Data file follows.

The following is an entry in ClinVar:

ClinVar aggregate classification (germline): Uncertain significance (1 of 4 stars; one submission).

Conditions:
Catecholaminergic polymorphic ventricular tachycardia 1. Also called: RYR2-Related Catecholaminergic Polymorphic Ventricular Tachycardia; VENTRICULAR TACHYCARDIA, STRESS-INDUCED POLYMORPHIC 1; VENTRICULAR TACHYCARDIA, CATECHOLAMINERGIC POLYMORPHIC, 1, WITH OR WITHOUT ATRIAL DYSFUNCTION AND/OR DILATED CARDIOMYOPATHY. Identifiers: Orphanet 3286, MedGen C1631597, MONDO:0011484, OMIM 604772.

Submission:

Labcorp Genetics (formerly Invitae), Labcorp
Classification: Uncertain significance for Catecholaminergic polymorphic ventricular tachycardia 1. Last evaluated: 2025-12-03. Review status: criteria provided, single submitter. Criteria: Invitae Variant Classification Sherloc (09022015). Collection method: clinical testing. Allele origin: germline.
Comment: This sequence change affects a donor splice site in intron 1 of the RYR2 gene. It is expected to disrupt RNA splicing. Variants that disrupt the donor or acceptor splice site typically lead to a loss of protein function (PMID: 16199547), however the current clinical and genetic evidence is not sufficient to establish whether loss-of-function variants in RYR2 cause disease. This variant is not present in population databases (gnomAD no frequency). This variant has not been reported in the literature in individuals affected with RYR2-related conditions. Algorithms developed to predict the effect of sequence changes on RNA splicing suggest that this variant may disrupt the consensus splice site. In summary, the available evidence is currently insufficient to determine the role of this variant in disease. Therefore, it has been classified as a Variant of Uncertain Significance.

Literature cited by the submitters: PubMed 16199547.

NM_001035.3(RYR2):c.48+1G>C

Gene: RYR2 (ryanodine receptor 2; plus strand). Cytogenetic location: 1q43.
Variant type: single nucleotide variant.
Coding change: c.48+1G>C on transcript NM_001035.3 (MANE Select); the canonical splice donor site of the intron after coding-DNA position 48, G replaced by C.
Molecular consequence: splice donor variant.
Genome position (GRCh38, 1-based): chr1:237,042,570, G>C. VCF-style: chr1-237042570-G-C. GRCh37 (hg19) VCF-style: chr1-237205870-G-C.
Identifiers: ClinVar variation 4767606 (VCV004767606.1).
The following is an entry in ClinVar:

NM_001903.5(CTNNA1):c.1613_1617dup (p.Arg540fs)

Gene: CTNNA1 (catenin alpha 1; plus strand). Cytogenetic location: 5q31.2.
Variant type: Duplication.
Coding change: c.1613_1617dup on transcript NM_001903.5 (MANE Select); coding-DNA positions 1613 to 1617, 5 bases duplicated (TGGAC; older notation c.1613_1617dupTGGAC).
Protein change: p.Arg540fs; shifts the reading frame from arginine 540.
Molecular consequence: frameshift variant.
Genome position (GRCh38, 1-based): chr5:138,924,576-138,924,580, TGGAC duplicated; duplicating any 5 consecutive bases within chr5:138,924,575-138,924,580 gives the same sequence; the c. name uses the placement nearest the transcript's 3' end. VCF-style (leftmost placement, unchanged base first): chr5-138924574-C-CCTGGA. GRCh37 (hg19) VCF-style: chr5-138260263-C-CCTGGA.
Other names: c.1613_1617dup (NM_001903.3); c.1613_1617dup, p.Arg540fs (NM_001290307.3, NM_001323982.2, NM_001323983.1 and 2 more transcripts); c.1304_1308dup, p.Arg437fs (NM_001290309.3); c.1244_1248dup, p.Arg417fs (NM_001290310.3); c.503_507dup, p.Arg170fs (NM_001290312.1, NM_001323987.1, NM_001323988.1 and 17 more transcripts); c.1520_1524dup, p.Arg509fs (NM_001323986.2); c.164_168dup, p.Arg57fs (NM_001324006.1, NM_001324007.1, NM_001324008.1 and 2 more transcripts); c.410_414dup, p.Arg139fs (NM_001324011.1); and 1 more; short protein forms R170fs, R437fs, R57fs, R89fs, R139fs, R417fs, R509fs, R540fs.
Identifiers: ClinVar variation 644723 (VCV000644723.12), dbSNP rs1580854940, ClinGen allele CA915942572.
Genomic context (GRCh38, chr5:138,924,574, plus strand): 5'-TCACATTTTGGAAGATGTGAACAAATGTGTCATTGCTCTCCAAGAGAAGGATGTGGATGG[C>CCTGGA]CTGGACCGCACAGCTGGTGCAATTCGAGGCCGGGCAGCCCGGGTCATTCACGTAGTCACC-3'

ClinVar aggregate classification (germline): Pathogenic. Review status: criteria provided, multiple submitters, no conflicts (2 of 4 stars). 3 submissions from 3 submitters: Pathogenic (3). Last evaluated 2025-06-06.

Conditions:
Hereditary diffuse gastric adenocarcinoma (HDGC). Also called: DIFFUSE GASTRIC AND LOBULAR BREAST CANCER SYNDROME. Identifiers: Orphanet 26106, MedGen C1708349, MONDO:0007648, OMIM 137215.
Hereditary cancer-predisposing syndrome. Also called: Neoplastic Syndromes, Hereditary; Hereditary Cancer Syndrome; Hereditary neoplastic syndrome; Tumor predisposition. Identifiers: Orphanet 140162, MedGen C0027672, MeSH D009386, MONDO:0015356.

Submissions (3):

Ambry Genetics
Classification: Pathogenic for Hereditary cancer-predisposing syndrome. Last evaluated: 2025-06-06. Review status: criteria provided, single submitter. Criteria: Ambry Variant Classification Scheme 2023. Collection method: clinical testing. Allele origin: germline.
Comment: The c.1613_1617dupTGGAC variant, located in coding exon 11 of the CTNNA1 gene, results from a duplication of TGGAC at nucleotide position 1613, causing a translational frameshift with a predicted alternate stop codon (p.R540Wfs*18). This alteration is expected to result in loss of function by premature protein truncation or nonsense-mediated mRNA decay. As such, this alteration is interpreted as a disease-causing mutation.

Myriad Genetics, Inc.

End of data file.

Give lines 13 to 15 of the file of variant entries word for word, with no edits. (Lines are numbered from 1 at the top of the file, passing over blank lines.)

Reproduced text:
Coding change: c.48+1G>C on transcript NM_001035.3 (MANE Select); the canonical splice donor site of the intron after coding-DNA position 48, G replaced by C.
Molecular consequence: splice donor variant.
Genome position (GRCh38, 1-based): chr1:237,042,570, G>C. VCF-style: chr1-237042570-G-C. GRCh37 (hg19) VCF-style: chr1-237205870-G-C.